10. Absolutely agree about the local dialect point Father. Interestingly Walsingham which is possibly the ne plus ultra of English Catholicism Ordinariate excepted always has loads of Tamils in attendance.
    Re MV I suspect you may know rather more about his background than I do but from where I stand I can’t see what’s stopping him joining through the Diocesan route if he really thinks the Ordinariate is a washout. Hence my direct question to him above. Let’s see what he says!

        1. How so? The Book of Common Prayer has far more in common with the ancient Latin rite than Bugnini’s creation. I use the authorised service of the church in which I am ordained. I can do no other except use some of the ‘alternative services’ under the Common Worship umbrella which I choose not to do.

      1. So you could join the FSSP or even the SSPX? Why don’t you? Or even be received and then use the old rite in your parish and privately. Would be perfectly commensurate with Summorum Pontificium. Father Hunwicke does. Again what’s stopping you?

        1. I cannot join the SSPX. It is a priestly brotherhood. Even if I were not so advanced in years, marriage would be an obstacle to my entering their seminaries.

          1. Well MV as you are clearly intent on avoiding giving a straight answer to a straight question I am not pushing it any more becaue your evasiveness speaks volumes. But Fr. Ed (with whom I do not always agree as the record shows) had the courage and faith to accept the offer of unity when it was made via the Ordinariate. You clearly don’t have the same guts or faith so maybe, in future, it might behove you to bear that in mind when you come onto his blog sniping and stirring .

          1. Stop dodging the question. You have been asked why you don’t ask to be received into the, for the avoidance of doubt, Roman Catholic church. . If the answer is you are perfectly happy as an Anglican despite everything else that is going off in the C of E then just say so.

          2. You are dodging the question. You have taken upon yourself the role of moderating someone else’s blog. Your contributions are comprise multiples of the number of words of the original posts. So why don’t you write your own blog on which Ed and others can post comments?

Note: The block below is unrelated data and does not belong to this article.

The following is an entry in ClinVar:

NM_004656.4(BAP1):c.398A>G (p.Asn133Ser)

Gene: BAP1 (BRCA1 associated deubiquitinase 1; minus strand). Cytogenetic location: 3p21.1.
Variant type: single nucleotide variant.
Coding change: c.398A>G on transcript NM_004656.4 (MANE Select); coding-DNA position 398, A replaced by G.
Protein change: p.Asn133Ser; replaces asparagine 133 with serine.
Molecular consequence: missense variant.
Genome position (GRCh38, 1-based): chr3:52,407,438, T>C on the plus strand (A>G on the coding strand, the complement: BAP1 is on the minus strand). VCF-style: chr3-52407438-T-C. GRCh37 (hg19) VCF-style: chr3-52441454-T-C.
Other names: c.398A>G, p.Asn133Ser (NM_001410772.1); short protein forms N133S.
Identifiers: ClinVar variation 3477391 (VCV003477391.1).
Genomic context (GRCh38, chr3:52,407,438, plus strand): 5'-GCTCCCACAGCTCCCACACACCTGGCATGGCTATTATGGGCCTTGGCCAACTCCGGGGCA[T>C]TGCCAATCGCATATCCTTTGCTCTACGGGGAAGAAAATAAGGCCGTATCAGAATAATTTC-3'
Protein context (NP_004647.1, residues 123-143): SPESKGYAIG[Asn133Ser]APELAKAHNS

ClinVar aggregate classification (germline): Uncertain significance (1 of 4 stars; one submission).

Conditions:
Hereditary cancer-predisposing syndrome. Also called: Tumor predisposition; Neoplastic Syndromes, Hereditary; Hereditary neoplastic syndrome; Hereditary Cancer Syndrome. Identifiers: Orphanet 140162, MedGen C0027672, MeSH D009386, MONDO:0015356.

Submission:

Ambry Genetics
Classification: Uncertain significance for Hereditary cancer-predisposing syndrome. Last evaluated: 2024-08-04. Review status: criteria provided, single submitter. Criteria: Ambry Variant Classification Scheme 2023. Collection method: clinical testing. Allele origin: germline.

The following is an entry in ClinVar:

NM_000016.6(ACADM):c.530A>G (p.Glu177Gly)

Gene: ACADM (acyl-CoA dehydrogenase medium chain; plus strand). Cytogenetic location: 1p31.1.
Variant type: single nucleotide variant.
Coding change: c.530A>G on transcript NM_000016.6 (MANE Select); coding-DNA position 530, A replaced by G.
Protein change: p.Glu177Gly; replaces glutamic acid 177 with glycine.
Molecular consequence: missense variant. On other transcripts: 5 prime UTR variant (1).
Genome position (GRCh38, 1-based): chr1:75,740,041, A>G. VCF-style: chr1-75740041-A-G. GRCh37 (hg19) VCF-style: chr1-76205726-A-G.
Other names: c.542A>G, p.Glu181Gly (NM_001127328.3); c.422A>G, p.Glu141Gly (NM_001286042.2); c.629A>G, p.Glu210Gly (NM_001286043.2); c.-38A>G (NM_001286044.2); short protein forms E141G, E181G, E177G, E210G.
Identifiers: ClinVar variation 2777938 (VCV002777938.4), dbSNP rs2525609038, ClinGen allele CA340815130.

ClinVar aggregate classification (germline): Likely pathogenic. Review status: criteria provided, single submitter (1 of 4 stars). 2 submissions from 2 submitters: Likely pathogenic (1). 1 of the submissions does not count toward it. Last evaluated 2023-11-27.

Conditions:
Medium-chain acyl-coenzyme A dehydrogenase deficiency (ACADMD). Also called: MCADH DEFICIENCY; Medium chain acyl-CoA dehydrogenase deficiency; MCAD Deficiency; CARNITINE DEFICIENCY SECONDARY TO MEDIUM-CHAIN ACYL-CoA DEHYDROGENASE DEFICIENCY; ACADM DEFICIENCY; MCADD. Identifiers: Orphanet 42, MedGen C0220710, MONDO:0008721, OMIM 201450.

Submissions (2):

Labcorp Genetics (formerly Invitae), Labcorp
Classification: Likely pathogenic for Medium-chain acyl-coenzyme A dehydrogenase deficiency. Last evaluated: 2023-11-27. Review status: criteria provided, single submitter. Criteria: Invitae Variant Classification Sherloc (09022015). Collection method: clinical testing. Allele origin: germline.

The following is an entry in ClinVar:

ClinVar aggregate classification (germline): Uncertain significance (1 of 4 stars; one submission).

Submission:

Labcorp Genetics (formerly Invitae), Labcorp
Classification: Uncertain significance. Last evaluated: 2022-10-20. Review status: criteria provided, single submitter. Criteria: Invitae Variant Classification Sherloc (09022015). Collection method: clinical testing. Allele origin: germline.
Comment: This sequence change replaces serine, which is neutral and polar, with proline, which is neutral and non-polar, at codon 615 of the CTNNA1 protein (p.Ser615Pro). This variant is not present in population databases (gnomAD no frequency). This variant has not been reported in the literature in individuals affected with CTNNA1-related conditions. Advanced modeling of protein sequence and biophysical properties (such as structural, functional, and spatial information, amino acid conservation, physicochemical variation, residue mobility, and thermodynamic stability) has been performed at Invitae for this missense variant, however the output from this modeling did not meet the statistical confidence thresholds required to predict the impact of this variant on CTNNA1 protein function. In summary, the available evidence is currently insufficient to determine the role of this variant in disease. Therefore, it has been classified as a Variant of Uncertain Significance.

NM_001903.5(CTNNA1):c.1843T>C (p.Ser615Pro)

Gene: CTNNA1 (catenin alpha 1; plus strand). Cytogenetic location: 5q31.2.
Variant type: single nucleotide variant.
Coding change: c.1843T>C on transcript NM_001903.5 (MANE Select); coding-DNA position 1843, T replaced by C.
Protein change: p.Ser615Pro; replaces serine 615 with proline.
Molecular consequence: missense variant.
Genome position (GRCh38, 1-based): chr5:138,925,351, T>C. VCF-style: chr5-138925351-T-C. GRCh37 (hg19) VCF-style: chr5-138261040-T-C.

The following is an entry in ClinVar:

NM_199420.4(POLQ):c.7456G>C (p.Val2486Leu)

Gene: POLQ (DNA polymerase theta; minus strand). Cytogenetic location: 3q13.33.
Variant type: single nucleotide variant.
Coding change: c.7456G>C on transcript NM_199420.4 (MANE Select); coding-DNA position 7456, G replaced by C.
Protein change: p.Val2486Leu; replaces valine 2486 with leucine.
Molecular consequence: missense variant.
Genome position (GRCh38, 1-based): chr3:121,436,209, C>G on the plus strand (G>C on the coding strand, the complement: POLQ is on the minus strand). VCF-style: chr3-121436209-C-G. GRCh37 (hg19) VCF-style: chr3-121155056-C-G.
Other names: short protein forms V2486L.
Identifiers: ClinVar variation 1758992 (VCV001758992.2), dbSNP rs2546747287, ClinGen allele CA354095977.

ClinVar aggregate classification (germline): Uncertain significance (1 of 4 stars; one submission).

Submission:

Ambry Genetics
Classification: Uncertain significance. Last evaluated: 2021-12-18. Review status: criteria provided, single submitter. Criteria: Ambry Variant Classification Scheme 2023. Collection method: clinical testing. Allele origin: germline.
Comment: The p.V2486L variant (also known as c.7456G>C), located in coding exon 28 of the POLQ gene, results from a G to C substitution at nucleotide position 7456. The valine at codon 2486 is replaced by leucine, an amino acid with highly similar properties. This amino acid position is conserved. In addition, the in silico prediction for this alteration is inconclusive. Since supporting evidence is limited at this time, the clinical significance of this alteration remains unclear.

3. You are being petulant and silly MV. Just because somebody enjoys commenting on a blog doesnt mean they should, or would want, to run their own. Stop trolling please.

  11. Don’t get me started about modern Catholic music Father. I could rant for Britain. If you ever read a news story about someone running amok and taking pot shots at the “folk group” in an urban parish in the North of England it will be me.

    1. Music etc.
      Just remember that what The Lord hears and sees in not what we experience. He looks at what the hearts and minds of the musicians etc. intend and try to accomplish. And, just to stir the pot a little, I’ll echo what I have heard in another context. “There is no such thing as good or bad music in absolute terms only what the hearer deems to be such and today’s classical music was yesterday’s pop”.

      1. Pat – go and read the hymn ‘immortal invisible God only wise’ ponder the deep theology within it. Then read a ditty chorus and see how dumbed down and lacking it is. There is very certainly good and bad music, good and bad liturgy, good and bad teaching and good and bad theology at play in these things. Not least what I would dub God centred versus People centred. Most choruses fall into the latter character.